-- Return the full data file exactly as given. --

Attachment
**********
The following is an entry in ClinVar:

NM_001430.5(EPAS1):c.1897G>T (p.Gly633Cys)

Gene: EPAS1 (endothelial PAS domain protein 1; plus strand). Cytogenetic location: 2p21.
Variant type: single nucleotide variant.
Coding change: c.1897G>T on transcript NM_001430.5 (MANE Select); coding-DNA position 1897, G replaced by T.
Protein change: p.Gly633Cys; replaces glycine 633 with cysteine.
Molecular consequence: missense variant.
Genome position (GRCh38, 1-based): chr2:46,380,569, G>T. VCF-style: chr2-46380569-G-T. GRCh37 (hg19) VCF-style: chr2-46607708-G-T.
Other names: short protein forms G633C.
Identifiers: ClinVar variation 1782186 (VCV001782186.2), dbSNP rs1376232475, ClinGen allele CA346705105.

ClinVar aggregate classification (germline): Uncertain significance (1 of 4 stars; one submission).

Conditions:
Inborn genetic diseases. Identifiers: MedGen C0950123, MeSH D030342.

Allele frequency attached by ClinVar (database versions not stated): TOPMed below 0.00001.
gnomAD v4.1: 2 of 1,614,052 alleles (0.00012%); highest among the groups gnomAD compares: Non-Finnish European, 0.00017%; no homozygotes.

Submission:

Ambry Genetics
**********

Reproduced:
The following is an entry in ClinVar:

NM_001430.5(EPAS1):c.1897G>T (p.Gly633Cys)

Gene: EPAS1 (endothelial PAS domain protein 1; plus strand). Cytogenetic location: 2p21.
Variant type: single nucleotide variant.
Coding change: c.1897G>T on transcript NM_001430.5 (MANE Select); coding-DNA position 1897, G replaced by T.
Protein change: p.Gly633Cys; replaces glycine 633 with cysteine.
Molecular consequence: missense variant.
Genome position (GRCh38, 1-based): chr2:46,380,569, G>T. VCF-style: chr2-46380569-G-T. GRCh37 (hg19) VCF-style: chr2-46607708-G-T.
Other names: short protein forms G633C.
Identifiers: ClinVar variation 1782186 (VCV001782186.2), dbSNP rs1376232475, ClinGen allele CA346705105.

ClinVar aggregate classification (germline): Uncertain significance (1 of 4 stars; one submission).

Conditions:
Inborn genetic diseases. Identifiers: MedGen C0950123, MeSH D030342.

Allele frequency attached by ClinVar (database versions not stated): TOPMed below 0.00001.
gnomAD v4.1: 2 of 1,614,052 alleles (0.00012%); highest among the groups gnomAD compares: Non-Finnish European, 0.00017%; no homozygotes.

Submission:

Ambry Genetics